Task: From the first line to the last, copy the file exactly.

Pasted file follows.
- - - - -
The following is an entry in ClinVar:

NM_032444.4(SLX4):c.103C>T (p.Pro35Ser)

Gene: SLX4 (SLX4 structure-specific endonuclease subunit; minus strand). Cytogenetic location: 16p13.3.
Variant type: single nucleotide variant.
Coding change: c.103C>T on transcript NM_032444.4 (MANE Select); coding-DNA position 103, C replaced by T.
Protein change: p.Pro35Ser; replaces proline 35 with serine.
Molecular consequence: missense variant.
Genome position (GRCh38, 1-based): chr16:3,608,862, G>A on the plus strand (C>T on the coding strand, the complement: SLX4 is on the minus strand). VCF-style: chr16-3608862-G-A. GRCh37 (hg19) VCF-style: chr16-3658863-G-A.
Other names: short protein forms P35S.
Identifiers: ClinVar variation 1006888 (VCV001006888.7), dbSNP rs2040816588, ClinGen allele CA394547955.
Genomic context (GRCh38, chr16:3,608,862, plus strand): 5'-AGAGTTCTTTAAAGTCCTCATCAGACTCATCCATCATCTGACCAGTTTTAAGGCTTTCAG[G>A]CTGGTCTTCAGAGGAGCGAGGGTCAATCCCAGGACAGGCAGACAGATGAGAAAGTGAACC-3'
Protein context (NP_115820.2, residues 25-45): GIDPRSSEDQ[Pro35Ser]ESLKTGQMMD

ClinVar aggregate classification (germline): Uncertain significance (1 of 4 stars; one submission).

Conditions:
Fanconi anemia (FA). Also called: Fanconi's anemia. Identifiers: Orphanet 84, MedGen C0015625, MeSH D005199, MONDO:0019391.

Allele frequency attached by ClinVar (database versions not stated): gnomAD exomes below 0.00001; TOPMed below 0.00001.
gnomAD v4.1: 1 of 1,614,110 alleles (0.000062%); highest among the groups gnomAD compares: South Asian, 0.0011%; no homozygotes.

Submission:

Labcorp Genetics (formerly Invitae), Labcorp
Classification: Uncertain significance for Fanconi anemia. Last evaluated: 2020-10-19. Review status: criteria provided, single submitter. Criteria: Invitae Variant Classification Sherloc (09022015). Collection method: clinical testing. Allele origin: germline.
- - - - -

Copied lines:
The following is an entry in ClinVar:

NM_032444.4(SLX4):c.103C>T (p.Pro35Ser)

Gene: SLX4 (SLX4 structure-specific endonuclease subunit; minus strand). Cytogenetic location: 16p13.3.
Variant type: single nucleotide variant.
Coding change: c.103C>T on transcript NM_032444.4 (MANE Select); coding-DNA position 103, C replaced by T.
Protein change: p.Pro35Ser; replaces proline 35 with serine.
Molecular consequence: missense variant.
Genome position (GRCh38, 1-based): chr16:3,608,862, G>A on the plus strand (C>T on the coding strand, the complement: SLX4 is on the minus strand). VCF-style: chr16-3608862-G-A. GRCh37 (hg19) VCF-style: chr16-3658863-G-A.
Other names: short protein forms P35S.
Identifiers: ClinVar variation 1006888 (VCV001006888.7), dbSNP rs2040816588, ClinGen allele CA394547955.
Genomic context (GRCh38, chr16:3,608,862, plus strand): 5'-AGAGTTCTTTAAAGTCCTCATCAGACTCATCCATCATCTGACCAGTTTTAAGGCTTTCAG[G>A]CTGGTCTTCAGAGGAGCGAGGGTCAATCCCAGGACAGGCAGACAGATGAGAAAGTGAACC-3'
Protein context (NP_115820.2, residues 25-45): GIDPRSSEDQ[Pro35Ser]ESLKTGQMMD

ClinVar aggregate classification (germline): Uncertain significance (1 of 4 stars; one submission).

Conditions:
Fanconi anemia (FA). Also called: Fanconi's anemia. Identifiers: Orphanet 84, MedGen C0015625, MeSH D005199, MONDO:0019391.

Allele frequency attached by ClinVar (database versions not stated): gnomAD exomes below 0.00001; TOPMed below 0.00001.
gnomAD v4.1: 1 of 1,614,110 alleles (0.000062%); highest among the groups gnomAD compares: South Asian, 0.0011%; no homozygotes.

Submission:

Labcorp Genetics (formerly Invitae), Labcorp
Classification: Uncertain significance for Fanconi anemia. Last evaluated: 2020-10-19. Review status: criteria provided, single submitter. Criteria: Invitae Variant Classification Sherloc (09022015). Collection method: clinical testing. Allele origin: germline.